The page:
Where It Started, Where It’s At

To add some context to the latest USDA balance sheet projections for US grains and oilseeds, compare the US balance sheets from the December WASDE report to the initial estimates for the 2022/23 marketing year published by USDA as part of the annual Agricultural Outlook Forum back in late February 2022. These projections were made prior to the Russian invasion of Ukraine that served as a catalyst for the broad commodity price rally that peaked in early summer. They also came before drought conditions in parts of the Great Plains and Western Corn Belt significantly affected crop yields.

Production shortfalls were common across all three major agricultural commodities. Corn, soybean, and wheat production was 8.6, 3.2, and 15.0 percent below initial expectations, respectively. Drought conditions affected yields, but lower than expected acreage for corn and wheat also played a role. On the use side, export sales to date have been lower than initially anticipated for all three crops. Corn is  perhaps the biggest disappointment as noted above; 2022/23 US corn exports are now 275 million bushels or 12 percent below initial projections. However, commodity use has held up reasonably well and more than half of the decline in expected production for each major crop has been absorbed by lowered ending stocks.

Projected season average prices increased for each crop. The current season average corn price projection is $6.70 per bushel or $1.70 above USDA’s initial forecast. Current soybean price levels are $1.30 per bushel higher than the initial forecast of $12.75 and wheat prices are $2.30 per bushel above the initial USDA forest of $6.80 per bushel. These price increases are roughly proportional to the size of the observed production shortfalls; wheat prices proportionally increased the most through 2022, followed by corn and then soybeans.

Going forward, initial 2023 production forecasts are likely to be similar to the levels given for 2022 by USDA back in February. Realized yields at or slightly above the 2022 trendline levels projected by USDA in the February outlook would likely mean lower price levels than what we see today, perhaps similar to those forecast for 2022/23 back in February. When inventories are relatively tight, market prices can move a lot – both higher and lower. Even though corn and wheat prices have declined in the second half of 2022, they remain well above long-run average levels. Considering what we knew at the beginning of 2022 points to downside price risk for major grains in early 2023.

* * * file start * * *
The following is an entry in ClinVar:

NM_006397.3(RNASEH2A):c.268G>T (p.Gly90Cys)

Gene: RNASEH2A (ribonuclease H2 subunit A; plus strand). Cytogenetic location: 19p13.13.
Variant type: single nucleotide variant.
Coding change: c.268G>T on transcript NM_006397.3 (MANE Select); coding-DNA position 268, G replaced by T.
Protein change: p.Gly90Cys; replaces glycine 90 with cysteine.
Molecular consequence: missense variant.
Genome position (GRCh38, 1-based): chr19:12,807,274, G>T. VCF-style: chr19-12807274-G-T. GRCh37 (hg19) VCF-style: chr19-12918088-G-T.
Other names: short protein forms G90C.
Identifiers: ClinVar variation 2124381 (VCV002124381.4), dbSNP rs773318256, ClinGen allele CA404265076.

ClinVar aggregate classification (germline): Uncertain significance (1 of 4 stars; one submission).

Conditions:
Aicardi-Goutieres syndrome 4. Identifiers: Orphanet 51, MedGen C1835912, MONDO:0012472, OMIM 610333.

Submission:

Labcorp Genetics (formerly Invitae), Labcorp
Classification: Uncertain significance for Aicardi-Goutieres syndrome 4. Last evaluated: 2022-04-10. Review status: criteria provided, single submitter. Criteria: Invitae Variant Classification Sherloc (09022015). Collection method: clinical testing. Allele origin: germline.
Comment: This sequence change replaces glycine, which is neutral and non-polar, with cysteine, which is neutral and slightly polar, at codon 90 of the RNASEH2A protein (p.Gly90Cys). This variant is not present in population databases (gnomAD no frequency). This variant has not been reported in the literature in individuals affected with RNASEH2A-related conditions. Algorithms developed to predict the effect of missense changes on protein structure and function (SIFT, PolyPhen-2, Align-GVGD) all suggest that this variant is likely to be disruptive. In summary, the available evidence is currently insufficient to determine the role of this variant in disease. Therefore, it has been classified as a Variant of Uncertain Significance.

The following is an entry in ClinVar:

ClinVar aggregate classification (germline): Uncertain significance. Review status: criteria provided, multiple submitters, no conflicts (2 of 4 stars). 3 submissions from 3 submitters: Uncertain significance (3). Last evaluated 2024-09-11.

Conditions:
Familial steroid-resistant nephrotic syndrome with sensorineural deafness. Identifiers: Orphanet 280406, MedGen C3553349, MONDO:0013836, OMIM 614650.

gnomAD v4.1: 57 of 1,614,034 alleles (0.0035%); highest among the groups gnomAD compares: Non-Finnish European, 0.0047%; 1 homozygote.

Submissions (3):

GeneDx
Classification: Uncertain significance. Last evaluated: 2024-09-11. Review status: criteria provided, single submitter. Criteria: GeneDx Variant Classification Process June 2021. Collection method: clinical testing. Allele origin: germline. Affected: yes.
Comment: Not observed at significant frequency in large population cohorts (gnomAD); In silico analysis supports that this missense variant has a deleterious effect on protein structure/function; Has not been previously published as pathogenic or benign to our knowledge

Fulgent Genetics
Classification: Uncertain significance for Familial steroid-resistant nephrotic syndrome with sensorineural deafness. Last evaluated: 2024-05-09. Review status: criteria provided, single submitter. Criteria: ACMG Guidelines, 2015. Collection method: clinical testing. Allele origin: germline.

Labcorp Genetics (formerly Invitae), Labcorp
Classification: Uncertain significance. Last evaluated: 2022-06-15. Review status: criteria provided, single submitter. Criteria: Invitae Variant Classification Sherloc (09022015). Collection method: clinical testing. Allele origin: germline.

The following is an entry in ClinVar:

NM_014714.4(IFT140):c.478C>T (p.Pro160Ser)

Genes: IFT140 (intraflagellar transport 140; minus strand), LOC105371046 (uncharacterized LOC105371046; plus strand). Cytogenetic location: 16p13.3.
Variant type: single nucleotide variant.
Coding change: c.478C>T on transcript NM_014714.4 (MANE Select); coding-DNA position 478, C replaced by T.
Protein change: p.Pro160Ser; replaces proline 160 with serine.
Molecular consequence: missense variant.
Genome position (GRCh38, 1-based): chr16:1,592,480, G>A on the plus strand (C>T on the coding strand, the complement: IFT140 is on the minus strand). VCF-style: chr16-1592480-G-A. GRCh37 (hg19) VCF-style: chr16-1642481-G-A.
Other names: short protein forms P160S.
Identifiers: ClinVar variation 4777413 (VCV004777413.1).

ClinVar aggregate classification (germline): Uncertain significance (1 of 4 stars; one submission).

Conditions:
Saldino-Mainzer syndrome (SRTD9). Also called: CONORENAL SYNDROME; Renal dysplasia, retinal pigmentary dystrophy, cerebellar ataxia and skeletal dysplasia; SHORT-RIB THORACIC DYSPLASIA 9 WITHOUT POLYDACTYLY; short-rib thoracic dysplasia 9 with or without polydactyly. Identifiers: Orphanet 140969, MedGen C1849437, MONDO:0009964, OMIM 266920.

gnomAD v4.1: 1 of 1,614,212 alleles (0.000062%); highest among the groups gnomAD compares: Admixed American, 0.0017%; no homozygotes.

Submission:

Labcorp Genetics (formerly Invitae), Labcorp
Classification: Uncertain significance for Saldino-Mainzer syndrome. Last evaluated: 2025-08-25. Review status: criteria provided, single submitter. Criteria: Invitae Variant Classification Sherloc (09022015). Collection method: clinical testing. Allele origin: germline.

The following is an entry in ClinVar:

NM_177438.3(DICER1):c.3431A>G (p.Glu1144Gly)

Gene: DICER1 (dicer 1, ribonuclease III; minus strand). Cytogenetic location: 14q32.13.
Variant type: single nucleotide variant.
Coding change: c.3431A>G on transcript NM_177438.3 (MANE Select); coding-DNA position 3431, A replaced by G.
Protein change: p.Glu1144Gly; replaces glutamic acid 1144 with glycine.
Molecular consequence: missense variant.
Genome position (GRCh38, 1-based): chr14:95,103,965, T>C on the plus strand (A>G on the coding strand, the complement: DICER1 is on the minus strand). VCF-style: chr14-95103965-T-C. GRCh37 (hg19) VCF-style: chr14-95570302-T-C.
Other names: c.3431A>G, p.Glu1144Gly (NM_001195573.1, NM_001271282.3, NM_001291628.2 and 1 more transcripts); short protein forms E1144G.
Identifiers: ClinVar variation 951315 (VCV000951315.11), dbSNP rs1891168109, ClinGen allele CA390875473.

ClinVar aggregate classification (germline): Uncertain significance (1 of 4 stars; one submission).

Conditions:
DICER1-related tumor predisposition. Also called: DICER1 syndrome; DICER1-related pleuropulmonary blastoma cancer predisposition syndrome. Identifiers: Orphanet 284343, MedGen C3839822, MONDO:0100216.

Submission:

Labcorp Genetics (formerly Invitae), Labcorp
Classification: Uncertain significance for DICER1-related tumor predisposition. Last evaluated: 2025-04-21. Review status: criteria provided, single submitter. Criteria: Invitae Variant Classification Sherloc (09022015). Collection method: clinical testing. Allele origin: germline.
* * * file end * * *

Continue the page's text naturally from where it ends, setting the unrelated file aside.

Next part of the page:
References

Adjemian, M. K. and J. P. Janzen. “Wheat Price Discovery Remains Concentrated in the United States, but Shifting to Europe.” USDA/ERS, Amber Waves, October 2, 2017. https://www.ers.usda.gov/amber-waves/2017/october/wheat-price-discovery-remains-concentrated-in-the-united-states-but-shifting-to-europe/

Irwin, S. and J. Janzen. "Tempered Expectations for 2022/23 Supply and Demand for Corn and Soybeans." farmdoc daily (12):179, Department of Agricultural and Consumer Economics, University of Illinois at Urbana-Champaign, November 28, 2022.

Sowell, Andrew. and Bryn Swearingen. Wheat Outlook: November 2022. USDA, WHS-22k, November 14, 2022. https://www.ers.usda.gov/webdocs/outlooks/105170/whs-temp105169.pdf?v=8827.7

USDA, Economics Research Service. World Agricultural Supply and Demand Estimates (WASDE – 631, December 2022). Released December 9, 2022. http://www.usda.gov/oce/commodity/wasde/

USDA. Grains and Oilseeds Outlook for 2022. Released February 24, 2022. https://www.usda.gov/sites/default/files/documents/2022AOF-grains-oilseeds-outlook.pdf

Disclaimer: We request all readers, electronic media and others follow our citation guidelines when re-posting articles from farmdoc daily. Guidelines are available here. The farmdoc daily website falls under University of Illinois copyright and intellectual property rights. For a detailed statement, please see the University of Illinois Copyright Information and Policies here.

Related Posts
Back To Top